Spotlight: Ma Yansong
Spotlight: Ma Yansong
Ma Yansong is the current Distinguished Dean’s Visitor. Born in Beijing, Ma and his firm MAD Architects rose to prominence after winning the international competition to design the Absolute Towers in Canada in 2007. Currently, the firm is working on designs for the Lucas Museum of Narrative Art. Parallel to his design practice, he has been exploring the cultural values of cities and architecture through domestic and international solo exhibitions, publications and works of art. Ma has been the recipient of numerous awards and honors, including the Architectural League of New York’s “Young Architects Award” (2016), the World Economic Forum’s “Young Global Leaders” (2014), as well as being the first Chinese architect to receive a RIBA fellowship. Ma graduated from the Beijing Institute of Civil Engineering and Architecture and holds a Master’s Degree in Architecture from Yale University. He is currently a professor at Beijing University of Civil Engineering and Architecture, as well as an adjunct professor in Tsinghua University.
How did you get your start?
Before architecture I always wanted to be an artist or filmmaker. I tried both, but I couldn’t get into film school so they said you can go into architecture. I didn’t have any idea what architecture was because at that time in Beijing there weren’t any buildings I liked. I thought architecture was about traditional gardens and temples. The modern image was absent. In architecture school I started to look at Frank Gehry and all these people and thought this is crazy. At Yale, I had Eisenman as a professor and worked in his office for a summer. My final studio was with Zaha and was focused on the World Trade Center. It was complicated. Zaha was artistic and very different from the other architects I had encountered. I later spent a year with her in London, working on projects in China. But they all got canceled so I went back to Beijing and started my own office. We did a lot of competitions and won the Absolute Towers in Canada. Through this came more opportunities.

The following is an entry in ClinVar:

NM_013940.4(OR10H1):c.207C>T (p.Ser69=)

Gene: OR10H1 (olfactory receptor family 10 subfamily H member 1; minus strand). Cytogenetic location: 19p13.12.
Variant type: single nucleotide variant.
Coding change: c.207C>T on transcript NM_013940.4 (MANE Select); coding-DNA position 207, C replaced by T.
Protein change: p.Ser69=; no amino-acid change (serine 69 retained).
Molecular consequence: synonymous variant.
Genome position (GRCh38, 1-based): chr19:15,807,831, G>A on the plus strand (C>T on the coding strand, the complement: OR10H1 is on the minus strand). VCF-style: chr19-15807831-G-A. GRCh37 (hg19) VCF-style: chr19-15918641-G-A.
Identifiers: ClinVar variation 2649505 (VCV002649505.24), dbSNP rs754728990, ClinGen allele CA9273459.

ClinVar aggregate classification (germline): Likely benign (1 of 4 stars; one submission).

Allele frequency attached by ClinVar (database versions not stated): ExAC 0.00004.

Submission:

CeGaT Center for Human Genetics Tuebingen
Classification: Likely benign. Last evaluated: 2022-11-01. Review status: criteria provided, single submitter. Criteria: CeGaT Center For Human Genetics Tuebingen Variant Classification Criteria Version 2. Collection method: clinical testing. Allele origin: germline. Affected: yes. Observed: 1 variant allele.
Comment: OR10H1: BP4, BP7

Sounds easy, but I imagine it wasn’t. How did you get your office together?
Yosuke [Hayano] was also from Zaha’s. We were together there. I met [Dang] Qun online. Now she’s managing the whole office. Back then I needed help so I just asked them if they wanted to do competitions together. It started out as just us and some students. We did around a hundred competitions before winning the Absolute Towers. It didn’t feel difficult. It was more relaxed than school where you have to deal with other classes and pay tuition. With this, you just tried and kept going. To be honest, I didn’t expect to win so quickly. I figured it would take a really long time, like it did for Zaha and others.